Chapter 6 Technologies of Friendship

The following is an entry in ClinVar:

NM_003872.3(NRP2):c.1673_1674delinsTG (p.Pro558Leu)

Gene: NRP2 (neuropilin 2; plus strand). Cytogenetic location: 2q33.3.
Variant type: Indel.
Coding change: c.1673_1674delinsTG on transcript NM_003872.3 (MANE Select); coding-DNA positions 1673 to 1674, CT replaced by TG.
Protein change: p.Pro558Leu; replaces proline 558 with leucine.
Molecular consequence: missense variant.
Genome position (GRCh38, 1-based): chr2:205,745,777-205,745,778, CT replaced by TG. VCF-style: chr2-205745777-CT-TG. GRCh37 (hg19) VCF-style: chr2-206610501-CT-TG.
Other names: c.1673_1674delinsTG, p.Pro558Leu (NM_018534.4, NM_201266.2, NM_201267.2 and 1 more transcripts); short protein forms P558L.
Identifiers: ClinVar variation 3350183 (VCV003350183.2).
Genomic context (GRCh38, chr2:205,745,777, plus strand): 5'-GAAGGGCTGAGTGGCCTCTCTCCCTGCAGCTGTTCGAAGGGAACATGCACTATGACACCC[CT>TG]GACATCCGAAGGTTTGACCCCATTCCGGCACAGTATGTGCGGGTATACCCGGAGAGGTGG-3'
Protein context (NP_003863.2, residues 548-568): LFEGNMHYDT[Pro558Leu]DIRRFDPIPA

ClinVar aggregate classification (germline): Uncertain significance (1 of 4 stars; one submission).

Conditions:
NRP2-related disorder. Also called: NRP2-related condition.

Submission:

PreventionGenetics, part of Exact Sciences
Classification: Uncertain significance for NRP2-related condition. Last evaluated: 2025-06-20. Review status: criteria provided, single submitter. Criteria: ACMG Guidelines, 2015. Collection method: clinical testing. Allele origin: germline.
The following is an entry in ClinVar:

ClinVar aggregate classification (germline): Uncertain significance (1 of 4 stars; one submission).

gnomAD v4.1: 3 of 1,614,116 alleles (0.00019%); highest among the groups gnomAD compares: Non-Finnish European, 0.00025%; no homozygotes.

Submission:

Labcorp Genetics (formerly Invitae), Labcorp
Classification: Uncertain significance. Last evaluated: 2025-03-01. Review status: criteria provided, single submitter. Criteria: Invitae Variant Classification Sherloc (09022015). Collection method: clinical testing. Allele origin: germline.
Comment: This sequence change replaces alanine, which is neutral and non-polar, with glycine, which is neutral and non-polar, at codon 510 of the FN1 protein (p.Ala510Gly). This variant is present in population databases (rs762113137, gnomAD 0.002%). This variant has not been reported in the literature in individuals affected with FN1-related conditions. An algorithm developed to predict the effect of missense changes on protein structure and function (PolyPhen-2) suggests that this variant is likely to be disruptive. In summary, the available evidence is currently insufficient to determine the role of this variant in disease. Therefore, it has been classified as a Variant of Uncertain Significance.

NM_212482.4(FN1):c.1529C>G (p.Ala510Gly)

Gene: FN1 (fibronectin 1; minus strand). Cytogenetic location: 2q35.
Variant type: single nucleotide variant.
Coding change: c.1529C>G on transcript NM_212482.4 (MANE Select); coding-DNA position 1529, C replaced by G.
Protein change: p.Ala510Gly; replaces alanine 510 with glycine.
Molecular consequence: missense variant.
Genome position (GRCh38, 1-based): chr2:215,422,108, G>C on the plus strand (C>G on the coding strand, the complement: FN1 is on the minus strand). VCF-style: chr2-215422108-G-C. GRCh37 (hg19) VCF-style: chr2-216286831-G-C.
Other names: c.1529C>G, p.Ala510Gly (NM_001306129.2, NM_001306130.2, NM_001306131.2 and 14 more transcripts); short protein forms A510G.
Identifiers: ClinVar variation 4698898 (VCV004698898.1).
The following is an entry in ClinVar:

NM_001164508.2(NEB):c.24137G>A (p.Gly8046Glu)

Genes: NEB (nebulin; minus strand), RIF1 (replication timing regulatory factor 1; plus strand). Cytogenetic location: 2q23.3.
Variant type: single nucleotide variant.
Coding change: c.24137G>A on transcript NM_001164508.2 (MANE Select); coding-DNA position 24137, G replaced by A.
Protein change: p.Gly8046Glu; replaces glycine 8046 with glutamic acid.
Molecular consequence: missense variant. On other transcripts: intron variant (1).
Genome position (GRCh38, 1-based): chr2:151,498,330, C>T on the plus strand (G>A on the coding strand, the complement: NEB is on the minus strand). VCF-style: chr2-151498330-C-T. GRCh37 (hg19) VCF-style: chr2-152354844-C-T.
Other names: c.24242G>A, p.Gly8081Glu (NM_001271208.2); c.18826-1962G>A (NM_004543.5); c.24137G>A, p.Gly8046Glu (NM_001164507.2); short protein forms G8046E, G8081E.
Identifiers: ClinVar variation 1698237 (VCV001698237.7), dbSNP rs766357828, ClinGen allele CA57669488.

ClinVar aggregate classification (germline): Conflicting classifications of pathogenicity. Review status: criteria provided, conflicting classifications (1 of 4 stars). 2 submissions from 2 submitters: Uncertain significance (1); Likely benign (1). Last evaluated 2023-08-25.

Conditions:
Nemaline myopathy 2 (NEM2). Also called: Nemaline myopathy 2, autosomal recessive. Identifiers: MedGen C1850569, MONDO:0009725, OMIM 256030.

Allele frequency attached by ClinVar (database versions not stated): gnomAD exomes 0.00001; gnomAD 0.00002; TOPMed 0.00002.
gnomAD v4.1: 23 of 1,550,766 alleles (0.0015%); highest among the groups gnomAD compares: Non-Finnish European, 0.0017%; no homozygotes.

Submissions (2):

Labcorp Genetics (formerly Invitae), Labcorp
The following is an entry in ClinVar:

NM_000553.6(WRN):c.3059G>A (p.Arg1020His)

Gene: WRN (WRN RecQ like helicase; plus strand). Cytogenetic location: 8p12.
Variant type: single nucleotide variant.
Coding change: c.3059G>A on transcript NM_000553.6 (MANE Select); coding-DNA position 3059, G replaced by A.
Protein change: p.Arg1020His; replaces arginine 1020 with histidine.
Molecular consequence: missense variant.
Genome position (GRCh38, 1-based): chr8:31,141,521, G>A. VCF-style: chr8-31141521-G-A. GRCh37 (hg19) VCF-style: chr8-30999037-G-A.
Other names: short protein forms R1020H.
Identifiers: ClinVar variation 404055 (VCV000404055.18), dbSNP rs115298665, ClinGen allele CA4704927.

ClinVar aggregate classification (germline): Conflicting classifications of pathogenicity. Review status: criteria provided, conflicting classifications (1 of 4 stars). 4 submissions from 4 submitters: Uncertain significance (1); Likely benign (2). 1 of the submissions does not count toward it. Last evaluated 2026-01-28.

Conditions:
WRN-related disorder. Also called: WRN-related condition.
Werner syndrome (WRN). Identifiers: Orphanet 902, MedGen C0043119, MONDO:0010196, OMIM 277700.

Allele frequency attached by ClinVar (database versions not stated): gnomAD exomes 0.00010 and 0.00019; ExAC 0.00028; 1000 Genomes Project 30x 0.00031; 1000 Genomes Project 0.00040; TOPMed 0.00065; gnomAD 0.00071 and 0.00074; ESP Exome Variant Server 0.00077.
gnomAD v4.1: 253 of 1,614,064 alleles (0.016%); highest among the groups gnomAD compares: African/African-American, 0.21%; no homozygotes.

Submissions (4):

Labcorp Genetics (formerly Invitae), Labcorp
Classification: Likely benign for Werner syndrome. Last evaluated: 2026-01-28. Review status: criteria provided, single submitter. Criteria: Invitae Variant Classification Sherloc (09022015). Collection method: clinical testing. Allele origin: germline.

While conducting ethnography in the fall of 2009, I found a woman who put up an advertisement of mitfahrgelegenheit.de for a ride from Frankfurt to Brussels. I emailed her my request two days before our ride would take place, and she re- plied back, confirming my spot in the car. I didn’t check my email for one day, and once in Frankfurt, I sent a text message to the driver hours before our depar- ture, double-checking if everything was going smoothly. The driver replied that she gave my spot away to somebody else a few days ago. I was more than an- noyed. I had to be in Brussels that evening, and keeping up with my mission to rideshare, I had little choice – I could pay over 70 Euros to get to Brussels and walk to the nearest train station or become a hitchhiker and get in the first car that came along. I decided to hitchhike the 200km distance to Koln, and then open the laptop I was carrying with me and search OHWs once in Koln using a wireless network. I stood by the side of a gas station off-ramp waiting for someone to pick me up. I had no control, no choice over which car will offer me a ride. Within 10 minutes of waiting, one dodgy male construction worker took me 20 kilometres to a better spot on the highway towards Koln. Then, after another 10 minute wait, three 70-year-old retirees driving to Holland for a...
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